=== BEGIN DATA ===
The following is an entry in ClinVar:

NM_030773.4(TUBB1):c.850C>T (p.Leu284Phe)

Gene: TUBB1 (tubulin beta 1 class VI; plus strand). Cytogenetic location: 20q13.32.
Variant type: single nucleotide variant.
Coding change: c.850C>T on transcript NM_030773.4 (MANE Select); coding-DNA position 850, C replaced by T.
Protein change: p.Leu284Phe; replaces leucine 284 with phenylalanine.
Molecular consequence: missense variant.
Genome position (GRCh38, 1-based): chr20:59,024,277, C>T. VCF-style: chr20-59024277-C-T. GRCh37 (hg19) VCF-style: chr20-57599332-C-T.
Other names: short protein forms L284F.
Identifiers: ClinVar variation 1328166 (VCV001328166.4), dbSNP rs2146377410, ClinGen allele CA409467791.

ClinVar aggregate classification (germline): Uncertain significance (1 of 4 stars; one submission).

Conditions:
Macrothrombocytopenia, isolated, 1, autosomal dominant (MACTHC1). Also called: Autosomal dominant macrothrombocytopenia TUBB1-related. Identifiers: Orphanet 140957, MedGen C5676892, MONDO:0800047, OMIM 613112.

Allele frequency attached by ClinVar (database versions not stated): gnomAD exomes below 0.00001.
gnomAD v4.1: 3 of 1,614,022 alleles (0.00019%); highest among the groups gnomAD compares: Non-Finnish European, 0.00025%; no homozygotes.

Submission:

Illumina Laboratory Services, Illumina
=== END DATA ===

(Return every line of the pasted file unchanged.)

The following is an entry in ClinVar:

NM_030773.4(TUBB1):c.850C>T (p.Leu284Phe)

Gene: TUBB1 (tubulin beta 1 class VI; plus strand). Cytogenetic location: 20q13.32.
Variant type: single nucleotide variant.
Coding change: c.850C>T on transcript NM_030773.4 (MANE Select); coding-DNA position 850, C replaced by T.
Protein change: p.Leu284Phe; replaces leucine 284 with phenylalanine.
Molecular consequence: missense variant.
Genome position (GRCh38, 1-based): chr20:59,024,277, C>T. VCF-style: chr20-59024277-C-T. GRCh37 (hg19) VCF-style: chr20-57599332-C-T.
Other names: short protein forms L284F.
Identifiers: ClinVar variation 1328166 (VCV001328166.4), dbSNP rs2146377410, ClinGen allele CA409467791.

ClinVar aggregate classification (germline): Uncertain significance (1 of 4 stars; one submission).

Conditions:
Macrothrombocytopenia, isolated, 1, autosomal dominant (MACTHC1). Also called: Autosomal dominant macrothrombocytopenia TUBB1-related. Identifiers: Orphanet 140957, MedGen C5676892, MONDO:0800047, OMIM 613112.

Allele frequency attached by ClinVar (database versions not stated): gnomAD exomes below 0.00001.
gnomAD v4.1: 3 of 1,614,022 alleles (0.00019%); highest among the groups gnomAD compares: Non-Finnish European, 0.00025%; no homozygotes.

Submission:

Illumina Laboratory Services, Illumina